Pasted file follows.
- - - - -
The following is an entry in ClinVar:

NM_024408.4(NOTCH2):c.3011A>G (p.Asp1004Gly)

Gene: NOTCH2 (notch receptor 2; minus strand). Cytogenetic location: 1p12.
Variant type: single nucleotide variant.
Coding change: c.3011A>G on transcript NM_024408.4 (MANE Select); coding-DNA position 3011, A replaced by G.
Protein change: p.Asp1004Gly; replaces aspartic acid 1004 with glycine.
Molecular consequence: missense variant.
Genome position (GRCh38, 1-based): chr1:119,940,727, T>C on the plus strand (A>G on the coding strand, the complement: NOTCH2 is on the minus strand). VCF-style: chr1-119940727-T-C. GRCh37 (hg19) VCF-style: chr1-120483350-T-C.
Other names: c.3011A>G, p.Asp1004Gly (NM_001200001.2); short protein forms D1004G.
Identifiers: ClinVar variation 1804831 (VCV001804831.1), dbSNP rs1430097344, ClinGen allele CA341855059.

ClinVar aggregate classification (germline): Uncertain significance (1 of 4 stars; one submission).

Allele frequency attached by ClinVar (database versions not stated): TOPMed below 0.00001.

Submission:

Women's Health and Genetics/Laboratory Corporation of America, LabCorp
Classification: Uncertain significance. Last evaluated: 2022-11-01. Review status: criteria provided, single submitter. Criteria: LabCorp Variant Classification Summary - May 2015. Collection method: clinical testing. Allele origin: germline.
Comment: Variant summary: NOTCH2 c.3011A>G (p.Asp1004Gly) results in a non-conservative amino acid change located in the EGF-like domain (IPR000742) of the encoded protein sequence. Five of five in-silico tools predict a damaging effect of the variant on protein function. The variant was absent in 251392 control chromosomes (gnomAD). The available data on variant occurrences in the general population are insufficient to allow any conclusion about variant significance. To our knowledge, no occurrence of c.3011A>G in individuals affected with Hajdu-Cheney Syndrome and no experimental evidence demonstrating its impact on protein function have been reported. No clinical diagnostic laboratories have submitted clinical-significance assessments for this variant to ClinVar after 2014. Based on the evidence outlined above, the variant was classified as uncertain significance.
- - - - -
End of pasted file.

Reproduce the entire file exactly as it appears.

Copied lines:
The following is an entry in ClinVar:

NM_024408.4(NOTCH2):c.3011A>G (p.Asp1004Gly)

Gene: NOTCH2 (notch receptor 2; minus strand). Cytogenetic location: 1p12.
Variant type: single nucleotide variant.
Coding change: c.3011A>G on transcript NM_024408.4 (MANE Select); coding-DNA position 3011, A replaced by G.
Protein change: p.Asp1004Gly; replaces aspartic acid 1004 with glycine.
Molecular consequence: missense variant.
Genome position (GRCh38, 1-based): chr1:119,940,727, T>C on the plus strand (A>G on the coding strand, the complement: NOTCH2 is on the minus strand). VCF-style: chr1-119940727-T-C. GRCh37 (hg19) VCF-style: chr1-120483350-T-C.
Other names: c.3011A>G, p.Asp1004Gly (NM_001200001.2); short protein forms D1004G.
Identifiers: ClinVar variation 1804831 (VCV001804831.1), dbSNP rs1430097344, ClinGen allele CA341855059.

ClinVar aggregate classification (germline): Uncertain significance (1 of 4 stars; one submission).

Allele frequency attached by ClinVar (database versions not stated): TOPMed below 0.00001.

Submission:

Women's Health and Genetics/Laboratory Corporation of America, LabCorp
Classification: Uncertain significance. Last evaluated: 2022-11-01. Review status: criteria provided, single submitter. Criteria: LabCorp Variant Classification Summary - May 2015. Collection method: clinical testing. Allele origin: germline.
Comment: Variant summary: NOTCH2 c.3011A>G (p.Asp1004Gly) results in a non-conservative amino acid change located in the EGF-like domain (IPR000742) of the encoded protein sequence. Five of five in-silico tools predict a damaging effect of the variant on protein function. The variant was absent in 251392 control chromosomes (gnomAD). The available data on variant occurrences in the general population are insufficient to allow any conclusion about variant significance. To our knowledge, no occurrence of c.3011A>G in individuals affected with Hajdu-Cheney Syndrome and no experimental evidence demonstrating its impact on protein function have been reported. No clinical diagnostic laboratories have submitted clinical-significance assessments for this variant to ClinVar after 2014. Based on the evidence outlined above, the variant was classified as uncertain significance.